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10 shocking medical mistakes

Discussion in 'Doctors Cafe' started by Egyptian Doctor, Aug 29, 2013.

  1. Egyptian Doctor

    Egyptian Doctor Moderator Verified Doctor

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    When you're a patient, you trust you're in good hands, but even the best doctor or nurse can make a mistake on you or someone you love.

    "Mistakes are happening every day in every hospital in the country that we're just not catching," says Dr. Albert Wu, an internist at Johns Hopkins Hospital.

    Medical errors kill more than a quarter million people every year in the United States and injure millions.

    Add them all up and "you have probably the third leading cause of death" in the country, says Dr. Peter Pronovost, an anesthesiologist and critical care physician at Johns Hopkins Hospital.

    The harm is often avoidable, and there are strategies you can use to help doctors and nurses get things right.

    Here's a list of 10 shocking medical mistakes and ways to not become a victim:

    1. Mistake: Treating the wrong patient
    • Cause: Hospital staff fails to verify a patient's identity.
    • Consequences: Patients with similar names are confused.
    • Prevention: Before every procedure in the hospital, make sure the staff checks your entire name, date of birth and barcode on your wrist band.
    • Example case: Kerry Higuera

    2. Mistake: Surgical souvenirs
    • Cause: Surgical staff miscounts (or fails to count) equipment used inside a patient during an operation.
    • Consequences: Tools get left inside the body.
    • Prevention: If you have unexpected pain, fever or swelling after surgery, ask if you might have a surgical instrument inside you.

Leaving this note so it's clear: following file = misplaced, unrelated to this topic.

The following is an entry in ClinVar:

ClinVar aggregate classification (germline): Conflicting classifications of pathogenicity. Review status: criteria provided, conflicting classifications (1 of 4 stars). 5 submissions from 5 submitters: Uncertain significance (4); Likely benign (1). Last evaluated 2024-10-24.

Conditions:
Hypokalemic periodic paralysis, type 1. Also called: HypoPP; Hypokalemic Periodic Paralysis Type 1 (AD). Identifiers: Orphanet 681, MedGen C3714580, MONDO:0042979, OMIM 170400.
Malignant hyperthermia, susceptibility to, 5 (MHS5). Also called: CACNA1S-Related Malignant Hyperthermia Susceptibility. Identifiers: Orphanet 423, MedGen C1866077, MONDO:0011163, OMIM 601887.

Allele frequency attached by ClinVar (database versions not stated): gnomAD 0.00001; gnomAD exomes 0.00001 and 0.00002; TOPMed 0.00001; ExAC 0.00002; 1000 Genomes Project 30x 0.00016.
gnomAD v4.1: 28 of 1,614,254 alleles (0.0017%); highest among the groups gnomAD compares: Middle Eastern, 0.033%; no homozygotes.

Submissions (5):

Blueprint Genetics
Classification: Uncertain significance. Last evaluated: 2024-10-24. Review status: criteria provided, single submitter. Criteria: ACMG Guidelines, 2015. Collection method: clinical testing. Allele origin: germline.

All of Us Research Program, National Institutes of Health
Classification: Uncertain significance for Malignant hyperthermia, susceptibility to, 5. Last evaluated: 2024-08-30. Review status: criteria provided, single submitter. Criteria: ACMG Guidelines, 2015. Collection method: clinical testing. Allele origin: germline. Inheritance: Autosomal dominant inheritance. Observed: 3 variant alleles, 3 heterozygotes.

• Example case: Nelson Bailey

    3. Mistake: Lost patients
    • Cause: Patients with dementia are sometimes prone to wandering.
    • Consequences: Patients may become trapped while wandering and die from hypothermia or dehydration.
    • Prevention: If your loved one sometimes wanders, consider a GPS tracking bracelet.
    • Example case: Mary Cole

    4. Mistake: Fake doctors
    • Cause: Con artists pretend to be doctors.
    • Consequences: Medical treatments backfire. Instead of getting better, patients get sicker.
    • Prevention: Confirm online that your physician is licensed.
    • Example case: Sarafina Gerling

    5. Mistake: The ER waiting game
    • Cause: Emergency rooms get backed up when overcrowded hospitals don't have enough beds.
    • Consequences: Patients get sicker while waiting for care.
    • Prevention: Doctors listen to other doctors, so on your way to the hospital call your physician and ask them to call the emergency room.
    • Example case: Malyia Jeffers

    6. Mistake: Air bubbles in blood
    • Cause: The hole in a patient's chest isn't sealed airtight after a chest tube is removed.
    • Consequences: Air bubbles get sucked into the wound and cut off blood supply to the patient's lungs, heart, kidneys and brain. Left uncorrected the patient dies.
    • Prevention: If you have a central line tube in you, ask how you should be positioned when the line comes out.
    • Example case: Blake Fought


    7. Mistake: Operating on the wrong body part
    • Cause: A patient's chart is incorrect, or a surgeon misreads it, or surgical draping obscures marks that denote the correct side of the operation.
    • Consequences: The surgeon cuts into the wrong side of a patient's body.
    • Prevention: Just before surgery, make sure you reaffirm with the nurse and the surgeon the correct body part and side of your operation.
    • Example case: Jesse Matlock

    8. Mistake: Infection infestation
    • Cause: Doctors and nurses don't wash their hands.
    • Consequences: Patients can die from infections spread by hospital workers.
    • Prevention: It may be uncomfortable to ask, but make sure doctors and nurses wash their hands before they touch you, even if they're wearing gloves.
    • Example case: Josh Nahum

    9. Mistake: Lookalike tubes
    • Cause: A chest tube and a feeding tube can look a lot alike.
    • Consequences: Medicine meant for the stomach goes into the chest.